But one thing most attorneys in the business world respect is risk. There is a risk that Netflix could view the use as unauthorized. And I stated above, unless there is rock-solid assurance from the vendor (in this case, Netflix) that it is authorized, use of a personal Netflix account for an institutional purpose is just too risky.
How does this play out in the real world? Large services like Netflix look for “teachable moments,” to bring lawsuits. They send out private investigators, track IP addresses, and look for evidence of broad misuse. Once they gather the evidence, they select a victim, and sue (although in the case of Neflix, Section 7 of the License allows for them to resolve the matter via private arbitration).
What is the protection against that? An institutional policy that bars use of personal accounts for professional purposes.
There are some approaches to this educational dilemma that do pass my “sniff test.” Some colleges encourage students to get Netflix accounts if they are taking a film class, so they can watch movies at home. Near as I can see, unless Netflix starts putting some new “not for class” terms in its license, this is okay (but does not extend to the entire class using one student’s account…unless they are all in the same household).
Similarly, if a history teacher wants to use their Netflix account to view “13,” at home, even if it is to prepare for a lecture or a discussion of the film in class the next day, that strikes me as a “personal” use. But if their institution asked them to do it, or they wanted to use their account to watch the movie in class, that would not be allowed.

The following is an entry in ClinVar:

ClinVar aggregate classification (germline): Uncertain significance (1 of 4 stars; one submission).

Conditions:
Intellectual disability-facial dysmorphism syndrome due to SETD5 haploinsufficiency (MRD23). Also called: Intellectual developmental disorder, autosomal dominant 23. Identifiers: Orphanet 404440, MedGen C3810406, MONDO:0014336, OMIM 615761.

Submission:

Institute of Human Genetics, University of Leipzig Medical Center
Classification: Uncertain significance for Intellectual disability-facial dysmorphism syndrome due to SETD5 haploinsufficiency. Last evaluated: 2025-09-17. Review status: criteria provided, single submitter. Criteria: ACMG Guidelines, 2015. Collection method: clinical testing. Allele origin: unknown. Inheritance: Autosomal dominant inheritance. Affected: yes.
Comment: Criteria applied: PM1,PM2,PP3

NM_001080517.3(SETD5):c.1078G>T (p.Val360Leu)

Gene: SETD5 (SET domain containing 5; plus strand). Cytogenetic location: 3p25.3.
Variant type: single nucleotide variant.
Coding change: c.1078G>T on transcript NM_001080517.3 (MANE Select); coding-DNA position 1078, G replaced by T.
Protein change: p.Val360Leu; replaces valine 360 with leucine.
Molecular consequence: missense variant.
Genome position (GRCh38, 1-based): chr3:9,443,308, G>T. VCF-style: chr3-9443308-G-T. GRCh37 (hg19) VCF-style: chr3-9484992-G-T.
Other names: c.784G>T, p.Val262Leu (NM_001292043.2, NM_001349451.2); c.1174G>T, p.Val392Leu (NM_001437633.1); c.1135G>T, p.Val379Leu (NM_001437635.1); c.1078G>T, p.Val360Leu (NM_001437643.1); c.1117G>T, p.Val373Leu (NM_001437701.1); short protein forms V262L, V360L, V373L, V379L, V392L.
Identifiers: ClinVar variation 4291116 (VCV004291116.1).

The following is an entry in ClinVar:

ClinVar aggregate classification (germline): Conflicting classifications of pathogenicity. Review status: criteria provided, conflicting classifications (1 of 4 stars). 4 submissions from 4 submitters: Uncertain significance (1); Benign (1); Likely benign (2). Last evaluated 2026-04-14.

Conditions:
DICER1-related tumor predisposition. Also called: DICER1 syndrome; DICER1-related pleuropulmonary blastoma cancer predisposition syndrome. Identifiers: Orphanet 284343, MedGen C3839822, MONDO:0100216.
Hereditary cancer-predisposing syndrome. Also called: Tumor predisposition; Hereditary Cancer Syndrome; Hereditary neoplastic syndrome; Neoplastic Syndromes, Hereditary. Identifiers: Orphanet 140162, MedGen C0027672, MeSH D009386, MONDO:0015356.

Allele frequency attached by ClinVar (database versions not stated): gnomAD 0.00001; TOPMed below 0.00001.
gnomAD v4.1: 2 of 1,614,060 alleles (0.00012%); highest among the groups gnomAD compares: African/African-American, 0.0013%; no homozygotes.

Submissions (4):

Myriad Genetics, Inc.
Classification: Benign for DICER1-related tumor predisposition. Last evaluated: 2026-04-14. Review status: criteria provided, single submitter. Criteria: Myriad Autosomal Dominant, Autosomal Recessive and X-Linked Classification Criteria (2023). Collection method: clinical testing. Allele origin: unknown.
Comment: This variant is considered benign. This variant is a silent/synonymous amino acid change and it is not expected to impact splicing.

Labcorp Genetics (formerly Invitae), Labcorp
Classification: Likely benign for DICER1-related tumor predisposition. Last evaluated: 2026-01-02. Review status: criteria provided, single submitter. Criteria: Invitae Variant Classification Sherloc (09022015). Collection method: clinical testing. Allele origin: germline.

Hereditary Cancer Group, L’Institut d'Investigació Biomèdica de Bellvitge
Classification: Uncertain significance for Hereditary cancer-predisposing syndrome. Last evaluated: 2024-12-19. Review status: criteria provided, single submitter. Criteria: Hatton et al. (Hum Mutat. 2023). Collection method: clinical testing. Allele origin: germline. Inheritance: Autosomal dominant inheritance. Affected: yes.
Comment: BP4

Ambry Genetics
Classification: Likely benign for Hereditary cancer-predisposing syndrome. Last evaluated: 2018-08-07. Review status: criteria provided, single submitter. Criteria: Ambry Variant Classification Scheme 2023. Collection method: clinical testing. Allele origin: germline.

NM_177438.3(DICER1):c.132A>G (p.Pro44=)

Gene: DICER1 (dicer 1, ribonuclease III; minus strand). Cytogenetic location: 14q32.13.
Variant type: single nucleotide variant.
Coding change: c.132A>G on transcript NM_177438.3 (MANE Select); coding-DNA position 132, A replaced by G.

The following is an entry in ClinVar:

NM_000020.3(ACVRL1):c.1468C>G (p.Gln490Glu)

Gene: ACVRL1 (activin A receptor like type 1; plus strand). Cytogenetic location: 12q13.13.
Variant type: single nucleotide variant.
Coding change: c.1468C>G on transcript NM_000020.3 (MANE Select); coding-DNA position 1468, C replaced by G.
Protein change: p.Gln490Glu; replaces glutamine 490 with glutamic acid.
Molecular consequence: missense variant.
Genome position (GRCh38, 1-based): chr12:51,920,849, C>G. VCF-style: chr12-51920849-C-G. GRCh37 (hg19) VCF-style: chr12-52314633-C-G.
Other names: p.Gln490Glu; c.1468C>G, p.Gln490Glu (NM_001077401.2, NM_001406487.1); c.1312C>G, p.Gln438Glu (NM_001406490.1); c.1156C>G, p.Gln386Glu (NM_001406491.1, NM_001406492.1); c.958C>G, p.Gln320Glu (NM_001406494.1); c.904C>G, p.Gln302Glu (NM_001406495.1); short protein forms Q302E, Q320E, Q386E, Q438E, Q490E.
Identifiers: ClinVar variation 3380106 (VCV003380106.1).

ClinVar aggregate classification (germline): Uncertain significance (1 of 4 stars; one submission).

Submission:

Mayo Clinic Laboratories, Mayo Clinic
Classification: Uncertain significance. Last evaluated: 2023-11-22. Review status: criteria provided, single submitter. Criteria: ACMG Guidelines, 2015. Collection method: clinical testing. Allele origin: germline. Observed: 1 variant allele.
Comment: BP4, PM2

I wish I could give the member clever answer informed by Fair Use, or coming up with some special rule that applies to libraries. But licensing is a creature of contract, and if you accept the terms, they will generally govern.
So, just like this member, read those licenses carefully!
 I know it sounds rather cold, but in liability-land, schools are “corporations.”
 You should see the analogies I left on the cutting-room floor! My favorite involved a building permit and pirated architectural plans.
 I do not bow hunt, but if I hunted at all, that is how I’d do it. I have a friend who bow hunts; she is like Wonder Woman, but with white hair a much more practical gear.
 As of December 18, 2019 (I took a screen shot). We’ll see if it’s there in a year or so. I’m such a media influencer, maybe once Swank hears about me calling them “coy,” they’ll switch it up!
 As discussed in other columns, Netflix does have an “educational use” license for some documentaries. Their instructions to see if a movie is available that way is here: https://help.netflix.com/en/node/57695
 ASCAP, BMI, RIAA, MPAA, and DirectTV were the pioneers of this tactic.